Project Euler Solution 80: Square Root Digital Expansion

In Project Euler Problem 80: Square Root Digital Expansion we have to compute many digits in a square root.

Most square roots are irrational numbers, for instance $\sqrt 2 = 1.4142135623730951\ldots$. We are asked to give the sum of the first 100 digits of the irrational square roots of the first 100 natural numbers.

This means that we have to compute a handful of square roots to 100 digits. The FP64 data type that we have in Python has only around 18 decimal digits of precision, so that is not sufficient here. We would need around 300 bits, and there is no native type for that. We therefore need to have a more clever way to compute the square roots. Perhaps we can make use of the arbitrary size integers in Python for this.

One way could be to compute $10^{100} \cdot \sqrt{2}$ as an integer. This way we would have just shifted the comma enough to do it with integers.

In order to compute $x = \sqrt{a}$ we just use Heron's method and iterate the solution candidate $x$ like so: $$ x := \frac 12 \left( x + \frac ax \right) \,. $$

And we do this until $x$ doesn't change between iterations. $x$ and $a$ are both integers, so we will have some rounding issues here. To compensate for this, we will try to compute a couple of additional digits.

We can take the example from the problem statement and turn that into a test case:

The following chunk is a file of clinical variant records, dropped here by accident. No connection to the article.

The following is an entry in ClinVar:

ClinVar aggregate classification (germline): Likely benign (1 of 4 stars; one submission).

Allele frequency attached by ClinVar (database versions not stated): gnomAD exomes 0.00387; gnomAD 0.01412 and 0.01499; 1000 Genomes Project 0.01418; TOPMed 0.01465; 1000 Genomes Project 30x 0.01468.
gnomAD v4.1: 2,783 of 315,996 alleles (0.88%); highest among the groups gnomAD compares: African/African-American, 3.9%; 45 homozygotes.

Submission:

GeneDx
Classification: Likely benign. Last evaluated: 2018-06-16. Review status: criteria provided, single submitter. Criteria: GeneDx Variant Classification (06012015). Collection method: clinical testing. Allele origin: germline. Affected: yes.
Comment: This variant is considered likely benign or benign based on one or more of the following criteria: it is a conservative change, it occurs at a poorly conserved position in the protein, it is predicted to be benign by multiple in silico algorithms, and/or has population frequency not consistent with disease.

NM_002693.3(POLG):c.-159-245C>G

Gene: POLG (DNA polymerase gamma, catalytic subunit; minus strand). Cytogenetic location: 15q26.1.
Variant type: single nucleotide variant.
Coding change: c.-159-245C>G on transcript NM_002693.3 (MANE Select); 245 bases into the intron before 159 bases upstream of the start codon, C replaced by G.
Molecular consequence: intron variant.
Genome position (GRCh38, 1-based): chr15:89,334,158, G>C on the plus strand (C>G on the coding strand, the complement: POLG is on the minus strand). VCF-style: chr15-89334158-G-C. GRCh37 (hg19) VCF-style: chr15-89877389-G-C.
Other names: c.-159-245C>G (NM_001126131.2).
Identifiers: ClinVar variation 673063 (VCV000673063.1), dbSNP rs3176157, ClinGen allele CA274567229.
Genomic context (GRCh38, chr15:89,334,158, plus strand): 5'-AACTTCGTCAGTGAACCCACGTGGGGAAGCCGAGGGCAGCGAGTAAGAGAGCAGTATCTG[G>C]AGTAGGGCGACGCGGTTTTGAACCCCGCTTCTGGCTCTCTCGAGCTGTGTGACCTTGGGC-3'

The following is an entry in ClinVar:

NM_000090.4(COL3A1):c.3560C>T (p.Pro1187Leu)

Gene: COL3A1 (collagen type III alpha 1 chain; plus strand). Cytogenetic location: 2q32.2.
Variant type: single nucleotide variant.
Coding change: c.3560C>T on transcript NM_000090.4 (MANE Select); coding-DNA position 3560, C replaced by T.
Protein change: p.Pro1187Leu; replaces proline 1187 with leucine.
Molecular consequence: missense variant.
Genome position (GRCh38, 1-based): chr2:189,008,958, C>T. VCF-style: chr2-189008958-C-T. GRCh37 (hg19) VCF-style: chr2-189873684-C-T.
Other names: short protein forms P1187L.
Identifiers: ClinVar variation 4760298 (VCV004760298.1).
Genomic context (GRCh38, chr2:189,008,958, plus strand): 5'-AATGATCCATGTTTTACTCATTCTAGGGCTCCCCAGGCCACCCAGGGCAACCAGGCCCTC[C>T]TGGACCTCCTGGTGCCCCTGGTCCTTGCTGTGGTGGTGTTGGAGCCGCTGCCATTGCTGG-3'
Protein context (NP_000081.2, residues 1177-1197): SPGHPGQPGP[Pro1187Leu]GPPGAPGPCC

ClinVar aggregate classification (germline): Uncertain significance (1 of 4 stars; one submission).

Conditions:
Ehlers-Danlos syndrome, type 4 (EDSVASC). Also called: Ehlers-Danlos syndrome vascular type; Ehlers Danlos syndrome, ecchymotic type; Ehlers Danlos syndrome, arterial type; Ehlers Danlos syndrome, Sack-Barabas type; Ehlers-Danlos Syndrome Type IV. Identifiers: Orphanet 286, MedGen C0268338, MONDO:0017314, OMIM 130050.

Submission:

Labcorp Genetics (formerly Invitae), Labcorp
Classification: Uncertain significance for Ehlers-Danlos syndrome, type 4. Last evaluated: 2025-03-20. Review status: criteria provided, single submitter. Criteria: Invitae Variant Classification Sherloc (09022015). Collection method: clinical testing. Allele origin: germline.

def test_sqrt_digits() -> None:
    sqrt_2 = sqrt_digits(2)
    assert digit_sum(sqrt_2[:100]) == 475

We have used the digit_sum function from Solution 56: Powerful digit sum.

Then we implement this using Heron's method:

def sqrt_digits(number: int) -> str:
    number *= 10**250
    root = number
    for i in range(100000):
        old = root
        root = (root + number // root) // 2
        if old == root:
    return str(root)

The ceiling of 100,000 is just there to prevent an endless loop. It takes around 500 iterations to compute $\sqrt 2$ to the precision that we want.

And then the solution is just adding up all the digits from the first 100 numbers.

def solution() -> int:
    result = 0
    for i in range(100):
        if math.floor(math.sqrt(i)) ** 2 != i:
            result += digit_sum(sqrt_digits(i)[:100])
    return result

This gives the solution within 30 ms, so that's fast enough.